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WomenOf the Month 4-07: Staff Sergeant Tina Flatebo and Tara E. Crooks, founder, Army Wife Talk Radi

This month our WomenOf the Month feature honors two women—Staff Sergeant Tina Flatebo, recently returned from a year in Iraq as a field artillery meteorologist; and Tara Crooks, founder of Army Wife Talk Radio, an internet talk radio show. Her husband, a field artillery captain, also recently returned from Iraq.

Flatebo’s duties while serving in Takrit involved assembling weather data for crewman so they could ascertain when to fire guns most accurately. She worked alone for long periods of time, intensifying the stress of her experience.

Her husband, Luke, a sergeant, served in Baghdad during nearly the same period although he traveled throughout the country, increasing her fears for his safety due to the threat of roadside bombs. They met nearly 12 years ago, when both worked in the Pentagon; they and Crooks’ family are based at Fort Stewart, Georgia, home of the 3rd Infantry Division.

During the first four months, the Flatebos’ only communication was e-mail, which was received a day later. After four months Luke obtained better Internet service, Tina could visit an Internet café, and communication became more immediate. About half-way through their tour they gained phone service; twice they also were able to meet in person.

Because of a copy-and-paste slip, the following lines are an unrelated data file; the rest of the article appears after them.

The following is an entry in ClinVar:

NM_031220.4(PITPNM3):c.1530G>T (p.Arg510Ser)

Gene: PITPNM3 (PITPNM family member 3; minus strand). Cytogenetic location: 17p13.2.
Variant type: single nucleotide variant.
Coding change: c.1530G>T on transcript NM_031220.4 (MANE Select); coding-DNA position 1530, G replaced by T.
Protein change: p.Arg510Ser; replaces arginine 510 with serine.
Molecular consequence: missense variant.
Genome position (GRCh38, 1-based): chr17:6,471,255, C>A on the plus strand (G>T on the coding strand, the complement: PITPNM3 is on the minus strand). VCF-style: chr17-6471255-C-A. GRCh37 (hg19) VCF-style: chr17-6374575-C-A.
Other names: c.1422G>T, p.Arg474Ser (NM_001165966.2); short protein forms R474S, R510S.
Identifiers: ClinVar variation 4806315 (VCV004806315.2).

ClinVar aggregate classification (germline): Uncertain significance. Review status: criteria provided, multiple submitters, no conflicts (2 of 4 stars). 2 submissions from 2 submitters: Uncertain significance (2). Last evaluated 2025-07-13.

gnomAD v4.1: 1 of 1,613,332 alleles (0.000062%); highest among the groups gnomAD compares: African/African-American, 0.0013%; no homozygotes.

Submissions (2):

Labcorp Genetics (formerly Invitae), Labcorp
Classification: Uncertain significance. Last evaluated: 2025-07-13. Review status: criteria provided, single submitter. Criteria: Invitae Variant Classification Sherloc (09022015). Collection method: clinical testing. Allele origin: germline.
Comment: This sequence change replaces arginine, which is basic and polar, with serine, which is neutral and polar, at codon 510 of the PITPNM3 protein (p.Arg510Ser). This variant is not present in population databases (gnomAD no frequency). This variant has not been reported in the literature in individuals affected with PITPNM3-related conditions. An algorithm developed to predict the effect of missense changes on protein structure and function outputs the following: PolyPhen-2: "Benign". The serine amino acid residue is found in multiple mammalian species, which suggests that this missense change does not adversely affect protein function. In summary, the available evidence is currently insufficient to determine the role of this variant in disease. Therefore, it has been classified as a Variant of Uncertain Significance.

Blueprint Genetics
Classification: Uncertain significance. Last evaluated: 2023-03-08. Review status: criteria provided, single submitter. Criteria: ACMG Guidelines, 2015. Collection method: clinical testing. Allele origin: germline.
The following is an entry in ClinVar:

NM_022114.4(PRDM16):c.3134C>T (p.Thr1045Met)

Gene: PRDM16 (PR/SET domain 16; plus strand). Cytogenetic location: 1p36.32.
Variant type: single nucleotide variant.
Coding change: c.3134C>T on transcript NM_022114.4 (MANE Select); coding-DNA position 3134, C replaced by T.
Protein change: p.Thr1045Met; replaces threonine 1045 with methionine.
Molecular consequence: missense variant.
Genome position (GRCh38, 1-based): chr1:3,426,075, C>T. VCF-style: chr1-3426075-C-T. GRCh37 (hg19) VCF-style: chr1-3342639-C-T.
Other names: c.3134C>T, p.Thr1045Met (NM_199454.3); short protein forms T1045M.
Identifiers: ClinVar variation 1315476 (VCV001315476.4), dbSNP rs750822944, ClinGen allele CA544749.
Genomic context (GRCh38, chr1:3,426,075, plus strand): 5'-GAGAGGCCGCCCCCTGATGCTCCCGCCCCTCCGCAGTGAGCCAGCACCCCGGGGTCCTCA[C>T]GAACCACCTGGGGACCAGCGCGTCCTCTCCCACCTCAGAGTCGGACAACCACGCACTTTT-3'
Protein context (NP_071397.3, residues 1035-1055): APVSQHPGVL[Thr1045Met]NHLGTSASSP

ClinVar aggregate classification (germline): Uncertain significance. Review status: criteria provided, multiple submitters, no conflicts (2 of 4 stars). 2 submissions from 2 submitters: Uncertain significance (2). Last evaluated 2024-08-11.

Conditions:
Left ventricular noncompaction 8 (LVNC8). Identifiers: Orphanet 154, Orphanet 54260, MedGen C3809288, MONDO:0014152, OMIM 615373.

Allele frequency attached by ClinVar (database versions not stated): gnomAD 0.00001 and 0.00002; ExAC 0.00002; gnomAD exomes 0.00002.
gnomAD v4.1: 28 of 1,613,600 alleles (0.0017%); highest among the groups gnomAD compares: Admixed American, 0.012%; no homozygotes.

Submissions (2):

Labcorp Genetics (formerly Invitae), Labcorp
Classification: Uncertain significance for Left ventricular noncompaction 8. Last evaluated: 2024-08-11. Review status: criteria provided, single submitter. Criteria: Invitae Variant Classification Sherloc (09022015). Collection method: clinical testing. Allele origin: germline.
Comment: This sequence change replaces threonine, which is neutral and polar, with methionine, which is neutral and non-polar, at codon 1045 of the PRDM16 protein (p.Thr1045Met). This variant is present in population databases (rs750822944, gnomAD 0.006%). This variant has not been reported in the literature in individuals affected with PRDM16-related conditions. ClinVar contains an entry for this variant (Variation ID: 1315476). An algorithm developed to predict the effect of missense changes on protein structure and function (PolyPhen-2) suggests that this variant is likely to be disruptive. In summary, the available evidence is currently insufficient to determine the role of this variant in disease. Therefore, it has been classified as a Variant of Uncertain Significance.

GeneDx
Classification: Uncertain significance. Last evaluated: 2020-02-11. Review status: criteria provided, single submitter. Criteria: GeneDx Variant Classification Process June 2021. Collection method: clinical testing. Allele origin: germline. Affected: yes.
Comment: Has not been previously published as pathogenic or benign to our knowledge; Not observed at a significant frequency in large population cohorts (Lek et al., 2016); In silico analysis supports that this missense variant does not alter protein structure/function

While Tina was not always able to personally see the affect of U.S. operations due to her work in a Forward Operating Base, she says that soldiers who went out on patrols reported feeling they were making a difference. “They saw soldiers bringing in detainees after curfew, helping during the elections,apostrophe she says. “I think we’re making a difference—I certainly hope we are. My husband got to see more because they worked more with the Iraqi Army. He went to the graduation ceremony for soldiers and felt they were taking over more and accomplishing something.apostrophe

Both Tina and her husband had served in Korea but had never been to war. Handling the stress was difficult, as might be expected. “I was glad I was there serving while my husband was serving,apostrophe she says. “It occupied my time. At first the stress didn’t hit me. We drove from Kuwait into Iraq and I wasn’t scared. Then I saw a vehicle wreck, and that surprised me, and when I got to camp I knew my husband was driving to Iraq, and knowing he was on the roads—I had some nights that were hard. Nights when I would be afraid that the commander would be coming to see me to tell me bad news. It’s something you are always coping with.